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The Kind group uses a combination of single-cell genomics and microscopy methods to study the role of chromatin and epigenetics in gene-regulation control, with a focus on early mouse embryonic development and tumorigenesis.
The aim of the lab is to understand the principles governing cellular decision-making. We are interested in how cells acquire new identities and traits in lineage specification events in mice and in cancer. To this end we employ and continuously develop novel single-cell technologies to delineate these processes with high sensitivity and accuracy.
Key words: Single-cell genomics, epigenetics, spatial genome organization, bioinformatics, gene-regulation, embryogenesis, tumorigenesis
We have developed scDam&T, a method to simultaneously capture protein-DNA interactions and transcriptomes in the same cell (Rooijers et al, 2019, Nature Biotechnology) (Figure 1). This method enables linking transcriptional variability to epigenetic heterogeneity. In addition, scDam&T allows determining cellular identity of cells in complex tissues -such as embryos or tumors- based on transcriptomics, in direct relation to their epigenetic regulatory landscapes (DamID). We are employing scDam&T to obtain a better understanding of the epigenetic mechanisms underlying lineage decisions in early embryogenesis, to identify the epigenetic trajectories of single cells that acquire malignant identities in tumorigenesis and to obtain insight into the role of chromatin in DNA double-strand repair. Furthermore, as we consider technology development a core business of the group, we are continuously exploring ways to obtain richer single-cell datasets.
Mechanisms underlying cell-fate choice in early embryogenesis
A major interest in the group is how gene-expression control is achieved in early embryogenesis. An important contributor to the regulation of gene expression is the spatial positioning of genes within the 3-dimensional space of the nucleus. Chromosomal regions that associate with a thin filamentous lamina layer at the nuclear periphery are generally in an inactive transcriptional state (Guerreiro and Kind, 2019, Curr.Opin.Gen.Dev.). We profiled these genome-lamina interactions in single cells to obtain better understanding in gene-regulation control in pre- and post-implantation embryos (Borsos et al., 2019, Nature) (Figure 2). In addition, we profile the epigenetic landscapes, chromatin accessibility and transcriptome in single cells. We use this approach to understand how gene-expression is controlled and to obtain insight into the regulatory mechanisms that govern cellular decision making in mouse early embryogenesis.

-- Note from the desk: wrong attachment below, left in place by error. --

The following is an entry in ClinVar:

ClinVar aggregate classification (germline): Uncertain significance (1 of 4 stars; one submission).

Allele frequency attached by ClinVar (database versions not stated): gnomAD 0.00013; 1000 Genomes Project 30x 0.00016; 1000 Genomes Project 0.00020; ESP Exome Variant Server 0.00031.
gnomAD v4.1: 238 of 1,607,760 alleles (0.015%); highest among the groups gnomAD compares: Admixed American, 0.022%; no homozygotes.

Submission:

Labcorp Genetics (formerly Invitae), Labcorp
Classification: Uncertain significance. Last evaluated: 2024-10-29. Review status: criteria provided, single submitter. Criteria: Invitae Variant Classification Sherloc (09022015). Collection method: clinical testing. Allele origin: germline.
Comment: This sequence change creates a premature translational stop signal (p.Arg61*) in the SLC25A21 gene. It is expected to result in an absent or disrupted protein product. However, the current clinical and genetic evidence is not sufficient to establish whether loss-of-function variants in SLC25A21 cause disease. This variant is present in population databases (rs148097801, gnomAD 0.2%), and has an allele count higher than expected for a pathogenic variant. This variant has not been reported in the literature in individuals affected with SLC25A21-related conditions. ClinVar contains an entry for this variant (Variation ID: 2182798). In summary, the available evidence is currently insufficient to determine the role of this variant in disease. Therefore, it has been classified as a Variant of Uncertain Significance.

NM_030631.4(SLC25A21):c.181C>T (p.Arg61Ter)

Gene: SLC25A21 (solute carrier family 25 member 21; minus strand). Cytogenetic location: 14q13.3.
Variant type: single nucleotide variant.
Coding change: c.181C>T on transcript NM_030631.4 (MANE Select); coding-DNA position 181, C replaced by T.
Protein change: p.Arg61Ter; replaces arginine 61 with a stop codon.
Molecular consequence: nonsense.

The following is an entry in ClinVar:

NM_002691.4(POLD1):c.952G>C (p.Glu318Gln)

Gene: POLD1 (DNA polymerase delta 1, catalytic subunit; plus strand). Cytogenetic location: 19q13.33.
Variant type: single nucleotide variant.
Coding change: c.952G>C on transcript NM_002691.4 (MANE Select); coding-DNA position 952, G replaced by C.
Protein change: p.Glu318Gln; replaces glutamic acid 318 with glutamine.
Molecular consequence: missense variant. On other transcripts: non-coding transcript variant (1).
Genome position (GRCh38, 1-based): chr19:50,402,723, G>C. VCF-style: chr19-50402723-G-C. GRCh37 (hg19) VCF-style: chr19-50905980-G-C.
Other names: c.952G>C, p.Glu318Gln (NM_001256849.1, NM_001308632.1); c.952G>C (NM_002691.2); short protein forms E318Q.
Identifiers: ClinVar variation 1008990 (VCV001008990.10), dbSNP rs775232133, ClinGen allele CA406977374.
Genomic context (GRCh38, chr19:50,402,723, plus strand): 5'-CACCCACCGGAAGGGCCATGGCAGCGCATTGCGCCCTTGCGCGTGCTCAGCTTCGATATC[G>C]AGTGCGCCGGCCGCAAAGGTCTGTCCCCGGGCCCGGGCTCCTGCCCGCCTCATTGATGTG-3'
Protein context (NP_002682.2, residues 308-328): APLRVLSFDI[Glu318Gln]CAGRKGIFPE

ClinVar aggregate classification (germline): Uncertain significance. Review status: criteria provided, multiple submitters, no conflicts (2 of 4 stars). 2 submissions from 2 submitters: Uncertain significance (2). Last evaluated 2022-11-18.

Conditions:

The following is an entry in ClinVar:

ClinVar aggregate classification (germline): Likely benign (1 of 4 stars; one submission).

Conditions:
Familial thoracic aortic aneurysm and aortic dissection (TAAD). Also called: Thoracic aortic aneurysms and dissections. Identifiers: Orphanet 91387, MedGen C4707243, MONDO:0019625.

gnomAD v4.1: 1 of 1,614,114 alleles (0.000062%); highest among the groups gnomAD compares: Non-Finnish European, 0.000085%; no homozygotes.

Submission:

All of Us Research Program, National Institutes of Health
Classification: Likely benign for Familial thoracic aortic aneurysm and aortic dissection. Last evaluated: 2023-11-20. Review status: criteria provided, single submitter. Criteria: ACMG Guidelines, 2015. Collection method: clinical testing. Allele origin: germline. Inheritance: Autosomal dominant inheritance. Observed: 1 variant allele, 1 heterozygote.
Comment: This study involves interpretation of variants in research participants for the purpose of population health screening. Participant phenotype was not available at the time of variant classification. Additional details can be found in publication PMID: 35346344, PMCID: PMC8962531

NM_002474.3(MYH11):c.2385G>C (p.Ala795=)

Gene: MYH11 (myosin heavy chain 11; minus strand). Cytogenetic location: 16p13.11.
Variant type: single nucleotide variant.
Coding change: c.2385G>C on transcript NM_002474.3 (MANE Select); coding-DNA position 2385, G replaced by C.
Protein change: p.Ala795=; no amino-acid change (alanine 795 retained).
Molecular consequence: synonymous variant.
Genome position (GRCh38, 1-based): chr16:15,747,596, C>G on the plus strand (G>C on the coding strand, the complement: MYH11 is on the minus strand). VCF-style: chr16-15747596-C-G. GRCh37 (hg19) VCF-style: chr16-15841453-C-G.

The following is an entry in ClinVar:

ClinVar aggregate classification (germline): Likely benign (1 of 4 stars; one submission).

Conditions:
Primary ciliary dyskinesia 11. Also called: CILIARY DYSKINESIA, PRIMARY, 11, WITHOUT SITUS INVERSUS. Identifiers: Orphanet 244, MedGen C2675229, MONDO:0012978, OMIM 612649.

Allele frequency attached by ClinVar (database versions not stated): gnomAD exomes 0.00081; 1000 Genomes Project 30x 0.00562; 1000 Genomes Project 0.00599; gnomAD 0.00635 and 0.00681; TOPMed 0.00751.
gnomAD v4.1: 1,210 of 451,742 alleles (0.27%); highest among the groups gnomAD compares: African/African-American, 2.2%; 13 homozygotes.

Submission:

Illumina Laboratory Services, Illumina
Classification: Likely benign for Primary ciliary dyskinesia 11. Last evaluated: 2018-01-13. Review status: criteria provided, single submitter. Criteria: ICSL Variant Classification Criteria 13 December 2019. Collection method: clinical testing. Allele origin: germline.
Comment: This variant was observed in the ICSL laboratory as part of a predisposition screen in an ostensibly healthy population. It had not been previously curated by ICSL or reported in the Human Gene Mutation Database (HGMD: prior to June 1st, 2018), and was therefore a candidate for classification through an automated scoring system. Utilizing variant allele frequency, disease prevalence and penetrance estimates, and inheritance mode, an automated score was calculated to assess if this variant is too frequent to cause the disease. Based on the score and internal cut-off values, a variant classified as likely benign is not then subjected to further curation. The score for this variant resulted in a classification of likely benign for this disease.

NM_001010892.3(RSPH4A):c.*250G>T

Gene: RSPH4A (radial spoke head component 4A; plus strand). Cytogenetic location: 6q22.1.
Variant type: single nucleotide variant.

Cell-fate decisions and the role of epigenetics in DNA double-strand repair
Accurate repair of DNA damage is critical for the maintenance of genomic integrity. Despite extensive research into the molecular pathways that sense and repair DNA double-strand breaks (DSBs), comparatively little is known about management of breaks within different genomic and chromatin contexts. This is particularly difficult to study because DSBs occur randomly in the genome, thus every single cell harbors a different DSB-landscape. To study DSB-repair in single cells, we have adapted scDam&T to generate maps of DSB-repair sites in single cells. Further, in the same cells, we also profile genome-wide chromatin states with a chromatin immunocleavage (ChIC) approach to study the relationships between DSB-repair and the local chromatin environment (Figure 3). Because DamID-signals are stable and can be carried-over for multiple generations, we are also looking into ways to exploit this property of DamID to study DSB-repair in the context of cellular decision making.
Tumor-cell trajectories in organoid and mouse models
Tumorigenesis involves the continuous selective adaptation of cells from healthy tissue, to adenoma, carcinoma and eventually metastasis. To obtain detailed insight into this trajectory, it is essential to capture all the stages with single-cell accuracy. We are particularly interested in understanding the role of epigenetics and spatial genome organization in this process. We employ our single-cell genomic methods to study cellular trajectories on route towards malignant metastatic identities. To achieve this, we make use of organoid and mouse models that capture tumorigenesis all the way from the initiating stages towards metastasis.
Rang FJ, de Luca, KL, de Vries SS [...] Kimura H, Bakkers J and Kind J
Markodimitraki CM, Rang FJ [...] Dey SS and Kind J
Rooijers K, Markodimitraki CM [...] Dey SS and Kind J
Borsos M, Perricone SM [...] Torres-Padilla M and Kind J
Guerreiro I and Kind J
Kind J, Pagie L [...] van Oudenaarden A and van Steensel B
Kind J, Pagie L [...] Bickmore WA and van Steensel B
Kind J, Vaquerizas JM [...] Bertone P and Akhtar A
Jop Kind is group leader at the Hubrecht Institute, professor by special appointment of Single Cell Epigenomics at the Radboud University Nijmegen and Oncode Investigator. His group is interested in elucidating the role of chromatin and nuclear architecture in gene-regulation and DNA-repair. The Kind group develops new techniques, such as the recently developed DamID and m6ATracer techniques. These techniques enable them to study genome architecture and protein-DNA interactions in high resolution in single cells. The Kind group uses these techniques to study the role of genome architecture and chromatin context in temporal and spatial control of gene expression in development and disease.
Scientific training and positions
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We are always on the lookout for enthousiastic colleagues. If you are interested, please contact Jop Kind.